Why I No Longer Judge People’s Birthing Choices – Scary Mommy

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Why I No Longer Judge People’s Birthing Choices

birthing choices

ArtisticCaptures / iStock

Contrary to what I believed for many years, I ditched home birth, and I ditched judging other women by their birth stories.

When I talk about why I ditched home birth, I feel like a horde of angry women bearing pitchforks will show up on my doorstep, or at least, skewer me online. Fortunately, that hasn’t been the case, and people have been pretty kind — even though I ended up on a totally different path than the one I started on.

When I talk about how I used to judge other women by how they give birth, I cringe. I can’t believe I was that person.

A few years ago, I was totally the crunchy type that picked all-natural everything and secretly judged other people’s birthing choices. I would smile and nod at other women’s birth stories, silently disagreeing with just about everything they said.

That all changed after baby number three. See, my first daughter was born in a tiny cabin in the woods (no, I’m not making that up) and delivered by an incredibly inexperienced midwife who had never delivered alone before — it was a pretty bumpy ride.

In spite of that experience, we learned from our mistakes and checked references upon references for our next home delivery (which went incredibly well) and did the same for our third. Whew! I had done it! I was a super-crunchy granola mommy who avoided hospitals, sugar, and Red Dye #40!

Then everything changed. With my fourth baby, I had hyperemesis gravidarum, which basically feels like a nine-month combo of a hangover plus the worst food poisoning you’ve ever had. The baby wasn’t doing well, and no midwife would touch me with a 10-foot pole. I was in the hospital more times than I can recall, and when she was finally born, I was too sick to deal with labor pain and was given an epidural.

One of my friends joked, “Oh, how the mighty have fallen!” and I learned then that natural isn’t always best. I needed (and wanted) medical intervention. I was so stressed about the baby’s distress that I didn’t have regular contractions until the pain went away and I was able to relax.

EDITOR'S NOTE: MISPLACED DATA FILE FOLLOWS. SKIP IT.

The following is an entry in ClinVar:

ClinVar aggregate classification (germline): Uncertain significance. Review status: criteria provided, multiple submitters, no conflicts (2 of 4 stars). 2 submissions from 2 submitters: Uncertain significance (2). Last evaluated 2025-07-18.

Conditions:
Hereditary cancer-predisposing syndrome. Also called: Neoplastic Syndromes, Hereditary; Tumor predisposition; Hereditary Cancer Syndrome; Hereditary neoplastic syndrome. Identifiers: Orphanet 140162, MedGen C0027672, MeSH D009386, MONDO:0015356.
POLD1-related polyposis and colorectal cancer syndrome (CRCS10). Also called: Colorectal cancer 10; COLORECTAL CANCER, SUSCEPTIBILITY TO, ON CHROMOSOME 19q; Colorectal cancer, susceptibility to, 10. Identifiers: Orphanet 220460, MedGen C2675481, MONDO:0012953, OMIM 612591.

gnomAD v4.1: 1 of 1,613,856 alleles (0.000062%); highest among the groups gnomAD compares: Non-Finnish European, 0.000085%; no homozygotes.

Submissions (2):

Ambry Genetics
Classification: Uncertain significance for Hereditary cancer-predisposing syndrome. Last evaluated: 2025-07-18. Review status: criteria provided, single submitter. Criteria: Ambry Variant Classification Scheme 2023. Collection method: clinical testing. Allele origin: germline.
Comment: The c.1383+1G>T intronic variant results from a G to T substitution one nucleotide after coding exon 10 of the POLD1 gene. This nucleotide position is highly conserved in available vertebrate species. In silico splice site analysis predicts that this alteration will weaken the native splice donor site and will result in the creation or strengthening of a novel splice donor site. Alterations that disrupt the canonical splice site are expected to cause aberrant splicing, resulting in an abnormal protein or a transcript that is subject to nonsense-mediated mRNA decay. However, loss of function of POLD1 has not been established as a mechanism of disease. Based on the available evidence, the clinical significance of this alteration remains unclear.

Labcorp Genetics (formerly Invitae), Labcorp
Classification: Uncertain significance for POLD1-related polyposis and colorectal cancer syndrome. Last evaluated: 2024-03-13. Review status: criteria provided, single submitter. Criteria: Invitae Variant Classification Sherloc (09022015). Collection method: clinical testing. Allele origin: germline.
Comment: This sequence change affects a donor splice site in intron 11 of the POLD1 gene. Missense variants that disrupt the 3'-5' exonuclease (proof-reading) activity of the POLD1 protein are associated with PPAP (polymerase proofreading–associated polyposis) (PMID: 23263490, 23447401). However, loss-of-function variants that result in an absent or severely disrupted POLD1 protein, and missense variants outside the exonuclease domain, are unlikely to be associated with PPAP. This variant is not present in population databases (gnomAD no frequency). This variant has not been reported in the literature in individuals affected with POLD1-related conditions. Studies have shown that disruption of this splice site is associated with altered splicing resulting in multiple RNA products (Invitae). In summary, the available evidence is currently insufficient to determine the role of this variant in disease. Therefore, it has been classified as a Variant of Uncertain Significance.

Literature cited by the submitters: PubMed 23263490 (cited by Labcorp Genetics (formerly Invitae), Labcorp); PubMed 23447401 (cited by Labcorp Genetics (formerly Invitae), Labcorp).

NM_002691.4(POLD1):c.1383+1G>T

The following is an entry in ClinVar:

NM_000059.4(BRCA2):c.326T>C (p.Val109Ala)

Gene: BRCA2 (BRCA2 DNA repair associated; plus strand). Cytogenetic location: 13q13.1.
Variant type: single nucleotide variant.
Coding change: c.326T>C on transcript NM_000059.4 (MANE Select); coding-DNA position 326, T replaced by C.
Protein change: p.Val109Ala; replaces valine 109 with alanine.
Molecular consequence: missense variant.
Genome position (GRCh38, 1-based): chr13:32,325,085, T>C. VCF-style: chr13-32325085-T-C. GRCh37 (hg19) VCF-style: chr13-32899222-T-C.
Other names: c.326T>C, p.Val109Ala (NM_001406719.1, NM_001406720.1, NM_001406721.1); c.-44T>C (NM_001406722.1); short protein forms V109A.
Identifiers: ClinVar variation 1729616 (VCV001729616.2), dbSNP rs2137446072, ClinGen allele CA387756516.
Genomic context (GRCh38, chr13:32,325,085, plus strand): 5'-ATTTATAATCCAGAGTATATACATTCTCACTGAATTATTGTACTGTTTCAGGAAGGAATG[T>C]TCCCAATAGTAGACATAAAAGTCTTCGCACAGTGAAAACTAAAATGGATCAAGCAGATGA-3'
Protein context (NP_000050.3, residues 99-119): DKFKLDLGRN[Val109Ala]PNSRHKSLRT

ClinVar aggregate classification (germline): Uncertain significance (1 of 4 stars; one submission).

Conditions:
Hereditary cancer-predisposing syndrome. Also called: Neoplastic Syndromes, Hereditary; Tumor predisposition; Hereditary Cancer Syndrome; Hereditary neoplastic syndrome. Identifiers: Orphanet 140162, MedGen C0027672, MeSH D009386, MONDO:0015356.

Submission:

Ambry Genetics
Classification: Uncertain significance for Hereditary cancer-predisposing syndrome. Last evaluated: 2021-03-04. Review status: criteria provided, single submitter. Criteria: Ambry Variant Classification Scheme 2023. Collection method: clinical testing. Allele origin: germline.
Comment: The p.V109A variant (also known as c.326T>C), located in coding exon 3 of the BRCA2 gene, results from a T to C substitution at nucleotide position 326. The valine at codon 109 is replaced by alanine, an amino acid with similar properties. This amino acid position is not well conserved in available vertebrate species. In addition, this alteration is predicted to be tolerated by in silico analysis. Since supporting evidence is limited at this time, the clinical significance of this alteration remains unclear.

Giving birth is as personal as it gets, and after that experience, I literally had zero desire to be up in someone else’s…er, business — of any kind but especially that kind.

I have always said that I feel very strongly that women should be able to decide how they deliver and make medical choices that are best for them and their babies. But now I have finally – finally! – quieted that smug inner voice that used to feel superior for delivering naturally. Because, guess what, having babies without intervention did not make me a better mom — not in any way. I am the same parent to my youngest two kids as I was to my older three (hopefully better!). In all five instances, I made birthing choices that reflected what I truly believed to be best for them, and for me, and thankfully, I didn’t get it wrong.

Basically, I learned to relax. I learned that medicine can serve an amazing purpose, like keeping tiny babies healthy when they are at high-risk. I learned that it’s OK to give my kids goldfish crackers once in awhile (OK, we eat the gluten-free puffy kind, but it’s because of a legit medical condition), and while I will never stop encouraging women to research and make informed choices about birth and hospital care, I know that women need to make their own decisions about childbirth.

In my case, I don’t think my body handles pregnancy as well as it used to, and I’m no longer certain that home birth is the best option for me. So, although five seems to be all my husband will agree to, if I were to have another baby I would happily pack my bag and head to the hospital for a luxurious two-night stay in an uncomfortable bed with hourly interruptions because that’s the best thing for me now.

And if I go to a birth class and meet a home birth mom or a hospital birth mom, I would give her a high-five (OK, I totally wouldn’t. I’m an introvert. So let’s say an imaginary high-five and an imaginary “Good job, mama!”) because they both made choices that were best for them.

And if I meet either of them at the park, I wouldn’t care about how they gave birth because it truly doesn’t matter to me. And that’s how it should be.